Spirituality for Today – September 2010 – Volume 15, Issue 2

The 49th Pope
Saint Gelasius

An image of Saint GelasiusSaint Gelasius the 49th Pope

Pope St. Galasius I (492-496)
Originally from Africa, Galasius was the archdeacon serving Felix III. Regarding the stature of his era's pontificate, Pope Galasius stands subordinate only to the greatest pope of the fifth century – Leo the Great. The title of "Vicar of Christ" was applied for the first time to Pope Galasius.

The world of his reign had changed dramatically. The Western Roman Empire had ceased to exist. The political power that once resided in Rome now rested in the person of the emperor at Constantinople and the ecclesiastical status of the patriarch of Constantinople had also increased. The Acacian Schism between the Eastern and Western Church awaited resolution. At home, Pope Galasius faced a "new world order" that left the old empire divided up among a number of barbarian kings who were all Arians (Jesus was the greatest creature, but not the Son of God).

Pope Galasius established a warm relationship with Theodoric, the Ostrogoth king who ruled over the greater part of Italy. It was Pope Galasius who promoted a type of "separation of Church and State" with the theory of the "two powers" that held there is a spiritual power – the authority of the bishops with primacy in the person of the pope and a temporal or royal power based in the emperor. Although both exercised authority in its own sphere and drew its legitimacy from God, the spiritual was the most important.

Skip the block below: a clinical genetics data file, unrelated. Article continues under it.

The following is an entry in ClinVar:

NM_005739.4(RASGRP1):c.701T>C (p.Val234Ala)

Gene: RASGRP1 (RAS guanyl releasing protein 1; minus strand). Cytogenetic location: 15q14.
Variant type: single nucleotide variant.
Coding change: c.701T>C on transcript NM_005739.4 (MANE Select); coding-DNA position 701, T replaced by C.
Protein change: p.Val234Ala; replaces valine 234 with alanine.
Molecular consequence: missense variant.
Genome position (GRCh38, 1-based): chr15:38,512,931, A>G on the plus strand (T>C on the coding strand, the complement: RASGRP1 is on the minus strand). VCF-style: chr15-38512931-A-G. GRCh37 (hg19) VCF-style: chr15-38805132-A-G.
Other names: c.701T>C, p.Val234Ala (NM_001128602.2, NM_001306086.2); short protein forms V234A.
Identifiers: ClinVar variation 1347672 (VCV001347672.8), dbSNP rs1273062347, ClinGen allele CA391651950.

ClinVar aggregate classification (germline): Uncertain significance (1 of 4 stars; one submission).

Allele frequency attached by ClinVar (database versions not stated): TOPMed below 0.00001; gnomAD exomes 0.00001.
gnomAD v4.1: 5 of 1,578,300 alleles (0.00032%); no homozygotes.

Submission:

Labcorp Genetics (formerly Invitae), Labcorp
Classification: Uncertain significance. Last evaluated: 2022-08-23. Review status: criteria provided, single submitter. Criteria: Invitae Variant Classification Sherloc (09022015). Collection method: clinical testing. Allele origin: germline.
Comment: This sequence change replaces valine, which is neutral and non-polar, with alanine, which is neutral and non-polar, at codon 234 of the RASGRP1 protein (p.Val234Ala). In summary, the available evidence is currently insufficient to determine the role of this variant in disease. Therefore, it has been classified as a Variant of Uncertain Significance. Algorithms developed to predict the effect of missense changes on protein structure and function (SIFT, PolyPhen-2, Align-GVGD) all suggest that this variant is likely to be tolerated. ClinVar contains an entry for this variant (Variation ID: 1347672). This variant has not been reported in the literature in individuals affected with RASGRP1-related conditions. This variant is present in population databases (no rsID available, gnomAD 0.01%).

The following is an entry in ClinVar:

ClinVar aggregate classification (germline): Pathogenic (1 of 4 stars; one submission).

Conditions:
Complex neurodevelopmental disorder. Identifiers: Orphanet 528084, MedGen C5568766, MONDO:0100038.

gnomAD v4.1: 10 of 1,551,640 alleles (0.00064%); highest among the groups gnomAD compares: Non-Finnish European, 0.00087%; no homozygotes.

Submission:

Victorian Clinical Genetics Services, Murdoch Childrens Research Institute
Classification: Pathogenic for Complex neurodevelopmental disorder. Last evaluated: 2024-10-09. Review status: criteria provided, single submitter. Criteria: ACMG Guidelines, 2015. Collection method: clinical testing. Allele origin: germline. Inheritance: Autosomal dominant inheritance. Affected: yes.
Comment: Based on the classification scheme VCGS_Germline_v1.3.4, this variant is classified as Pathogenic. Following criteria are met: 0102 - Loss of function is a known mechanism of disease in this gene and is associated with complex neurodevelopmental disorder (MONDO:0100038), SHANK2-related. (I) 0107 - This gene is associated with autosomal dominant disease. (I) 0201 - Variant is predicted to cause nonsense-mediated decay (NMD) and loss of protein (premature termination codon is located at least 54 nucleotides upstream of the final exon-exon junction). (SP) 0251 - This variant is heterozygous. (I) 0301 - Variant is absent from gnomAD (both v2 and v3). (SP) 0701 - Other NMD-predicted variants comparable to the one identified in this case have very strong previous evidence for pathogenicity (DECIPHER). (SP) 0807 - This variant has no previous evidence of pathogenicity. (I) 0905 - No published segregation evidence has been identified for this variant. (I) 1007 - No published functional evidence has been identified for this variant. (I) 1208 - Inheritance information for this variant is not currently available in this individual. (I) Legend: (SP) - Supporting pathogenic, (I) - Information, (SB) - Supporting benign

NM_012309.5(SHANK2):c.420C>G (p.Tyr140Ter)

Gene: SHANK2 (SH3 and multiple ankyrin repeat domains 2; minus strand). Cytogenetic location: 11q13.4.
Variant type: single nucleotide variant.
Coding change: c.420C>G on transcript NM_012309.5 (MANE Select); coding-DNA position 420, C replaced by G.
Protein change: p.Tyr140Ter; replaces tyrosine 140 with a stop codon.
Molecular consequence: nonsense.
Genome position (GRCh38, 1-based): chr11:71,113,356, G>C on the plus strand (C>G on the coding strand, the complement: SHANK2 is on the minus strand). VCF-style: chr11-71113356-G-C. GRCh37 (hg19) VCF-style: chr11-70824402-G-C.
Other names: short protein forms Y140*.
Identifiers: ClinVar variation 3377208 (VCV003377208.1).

In a profoundly pastoral gesture, Pope Galasius used his own funds and the resources of the papal lands to provide assistance to the poor and needy during the current famine in and around Rome. He took a tough posture regarding the Acacian Schism, but he did remove an excommunication and did pursue reconciliation albeit with very definite provisions and with maintaining the primacy of the pope.

Pope Galasius wrote copiously and left many liturgical texts. The public persona of the pope was that of a man not to be trifled with, but in private life he possessed a humble and caring character especially in service to the poor. His remains are interred in Saint Peter's Basilica.

Habemus papam